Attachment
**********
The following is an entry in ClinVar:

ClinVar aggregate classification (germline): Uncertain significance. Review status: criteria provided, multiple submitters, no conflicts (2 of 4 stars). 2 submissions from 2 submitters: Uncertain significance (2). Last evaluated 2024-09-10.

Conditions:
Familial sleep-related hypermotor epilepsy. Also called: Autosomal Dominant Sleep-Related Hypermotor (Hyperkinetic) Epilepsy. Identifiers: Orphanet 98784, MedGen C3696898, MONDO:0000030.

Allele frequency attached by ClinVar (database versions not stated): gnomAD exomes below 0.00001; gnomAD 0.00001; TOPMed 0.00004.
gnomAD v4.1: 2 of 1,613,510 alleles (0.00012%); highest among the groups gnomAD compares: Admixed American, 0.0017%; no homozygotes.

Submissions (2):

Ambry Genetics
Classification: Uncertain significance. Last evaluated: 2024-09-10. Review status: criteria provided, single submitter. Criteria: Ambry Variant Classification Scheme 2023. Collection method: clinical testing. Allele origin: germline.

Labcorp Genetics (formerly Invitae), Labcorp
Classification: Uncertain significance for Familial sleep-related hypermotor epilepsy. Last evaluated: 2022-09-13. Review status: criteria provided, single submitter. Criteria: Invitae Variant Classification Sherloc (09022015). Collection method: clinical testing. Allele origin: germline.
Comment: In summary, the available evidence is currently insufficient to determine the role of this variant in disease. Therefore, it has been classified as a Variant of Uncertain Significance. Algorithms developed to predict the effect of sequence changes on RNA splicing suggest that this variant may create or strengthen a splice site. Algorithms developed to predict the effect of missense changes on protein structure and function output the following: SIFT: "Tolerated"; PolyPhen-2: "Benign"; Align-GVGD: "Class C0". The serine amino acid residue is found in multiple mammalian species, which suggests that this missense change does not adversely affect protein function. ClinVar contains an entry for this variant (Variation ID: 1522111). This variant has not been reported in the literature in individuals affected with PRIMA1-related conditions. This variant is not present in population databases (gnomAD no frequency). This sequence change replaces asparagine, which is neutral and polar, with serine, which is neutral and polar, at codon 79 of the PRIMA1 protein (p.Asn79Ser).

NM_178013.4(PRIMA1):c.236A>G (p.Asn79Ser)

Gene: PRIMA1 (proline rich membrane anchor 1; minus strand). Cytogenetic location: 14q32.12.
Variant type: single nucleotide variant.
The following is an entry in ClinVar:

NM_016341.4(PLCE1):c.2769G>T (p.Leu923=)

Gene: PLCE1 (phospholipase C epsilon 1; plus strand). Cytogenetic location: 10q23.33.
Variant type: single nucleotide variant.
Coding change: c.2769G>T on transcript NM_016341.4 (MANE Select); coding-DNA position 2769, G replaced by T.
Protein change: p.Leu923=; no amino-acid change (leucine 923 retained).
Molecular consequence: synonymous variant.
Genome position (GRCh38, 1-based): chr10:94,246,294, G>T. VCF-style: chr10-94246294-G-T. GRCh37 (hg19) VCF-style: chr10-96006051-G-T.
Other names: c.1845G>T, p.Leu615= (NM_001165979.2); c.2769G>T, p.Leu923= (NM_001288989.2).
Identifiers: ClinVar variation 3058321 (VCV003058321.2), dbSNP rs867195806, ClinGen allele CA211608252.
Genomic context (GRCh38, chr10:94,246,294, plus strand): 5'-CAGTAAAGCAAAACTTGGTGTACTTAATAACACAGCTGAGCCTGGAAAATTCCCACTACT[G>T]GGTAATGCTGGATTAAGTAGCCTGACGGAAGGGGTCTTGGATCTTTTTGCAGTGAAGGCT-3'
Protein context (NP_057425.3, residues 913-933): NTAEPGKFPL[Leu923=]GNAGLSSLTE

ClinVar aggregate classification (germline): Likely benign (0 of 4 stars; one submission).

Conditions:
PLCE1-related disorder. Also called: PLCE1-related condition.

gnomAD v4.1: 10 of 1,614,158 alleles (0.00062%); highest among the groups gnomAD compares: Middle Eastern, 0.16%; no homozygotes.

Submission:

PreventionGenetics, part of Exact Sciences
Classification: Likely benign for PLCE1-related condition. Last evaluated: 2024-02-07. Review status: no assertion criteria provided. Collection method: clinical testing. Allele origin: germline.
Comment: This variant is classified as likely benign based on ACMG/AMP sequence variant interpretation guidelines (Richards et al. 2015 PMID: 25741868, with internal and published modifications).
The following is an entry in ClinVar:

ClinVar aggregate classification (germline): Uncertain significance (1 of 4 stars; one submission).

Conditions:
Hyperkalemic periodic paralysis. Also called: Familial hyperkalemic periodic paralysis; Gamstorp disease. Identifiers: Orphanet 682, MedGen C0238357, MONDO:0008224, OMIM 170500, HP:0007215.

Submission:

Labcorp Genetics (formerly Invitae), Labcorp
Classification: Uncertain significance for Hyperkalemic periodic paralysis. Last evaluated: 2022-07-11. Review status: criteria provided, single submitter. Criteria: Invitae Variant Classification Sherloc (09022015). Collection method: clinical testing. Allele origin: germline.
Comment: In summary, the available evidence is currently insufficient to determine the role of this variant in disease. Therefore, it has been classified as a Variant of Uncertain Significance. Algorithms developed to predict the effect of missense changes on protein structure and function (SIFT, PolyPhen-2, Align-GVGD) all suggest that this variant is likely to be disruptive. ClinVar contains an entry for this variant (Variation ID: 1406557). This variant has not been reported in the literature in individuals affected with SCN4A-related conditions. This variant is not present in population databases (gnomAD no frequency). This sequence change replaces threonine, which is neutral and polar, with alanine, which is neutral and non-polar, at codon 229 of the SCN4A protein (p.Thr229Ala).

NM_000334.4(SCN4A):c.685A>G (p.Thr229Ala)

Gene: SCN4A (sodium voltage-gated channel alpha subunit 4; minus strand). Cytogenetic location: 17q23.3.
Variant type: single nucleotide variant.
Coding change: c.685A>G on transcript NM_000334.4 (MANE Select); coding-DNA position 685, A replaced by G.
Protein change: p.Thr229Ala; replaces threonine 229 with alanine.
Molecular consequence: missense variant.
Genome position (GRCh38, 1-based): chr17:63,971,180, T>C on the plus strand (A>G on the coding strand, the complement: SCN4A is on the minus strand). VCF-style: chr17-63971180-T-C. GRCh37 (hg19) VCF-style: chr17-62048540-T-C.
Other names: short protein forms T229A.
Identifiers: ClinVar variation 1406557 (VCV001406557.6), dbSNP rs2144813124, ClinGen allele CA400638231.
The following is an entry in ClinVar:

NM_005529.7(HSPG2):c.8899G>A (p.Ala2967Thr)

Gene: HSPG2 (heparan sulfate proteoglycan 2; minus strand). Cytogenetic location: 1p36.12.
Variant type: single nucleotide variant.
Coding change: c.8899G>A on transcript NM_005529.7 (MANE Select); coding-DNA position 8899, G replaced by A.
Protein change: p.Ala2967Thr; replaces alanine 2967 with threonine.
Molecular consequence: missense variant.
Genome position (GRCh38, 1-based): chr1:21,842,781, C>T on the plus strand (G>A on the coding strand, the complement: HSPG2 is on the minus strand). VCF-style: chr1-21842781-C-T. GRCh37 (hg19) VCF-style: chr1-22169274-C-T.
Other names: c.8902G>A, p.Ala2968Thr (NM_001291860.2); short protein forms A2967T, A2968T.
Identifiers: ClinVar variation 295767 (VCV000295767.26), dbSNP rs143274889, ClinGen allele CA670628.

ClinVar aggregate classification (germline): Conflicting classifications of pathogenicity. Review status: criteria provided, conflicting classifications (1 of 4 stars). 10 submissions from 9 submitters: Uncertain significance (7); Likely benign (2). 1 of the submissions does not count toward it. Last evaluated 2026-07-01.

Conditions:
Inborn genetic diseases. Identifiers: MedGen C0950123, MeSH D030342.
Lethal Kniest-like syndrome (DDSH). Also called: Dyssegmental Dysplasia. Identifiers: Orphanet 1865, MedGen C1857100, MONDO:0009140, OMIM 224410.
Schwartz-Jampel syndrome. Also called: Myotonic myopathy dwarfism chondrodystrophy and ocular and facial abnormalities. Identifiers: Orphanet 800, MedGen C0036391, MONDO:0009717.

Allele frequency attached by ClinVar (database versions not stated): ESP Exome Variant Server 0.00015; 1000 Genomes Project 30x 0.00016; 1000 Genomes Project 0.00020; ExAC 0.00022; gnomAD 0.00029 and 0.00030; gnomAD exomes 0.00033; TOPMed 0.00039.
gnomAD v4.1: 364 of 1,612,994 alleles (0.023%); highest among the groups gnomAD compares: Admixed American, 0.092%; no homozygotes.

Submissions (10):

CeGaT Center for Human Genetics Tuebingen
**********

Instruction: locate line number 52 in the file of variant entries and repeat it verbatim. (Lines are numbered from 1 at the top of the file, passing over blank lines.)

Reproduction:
Identifiers: ClinVar variation 1406557 (VCV001406557.6), dbSNP rs2144813124, ClinGen allele CA400638231.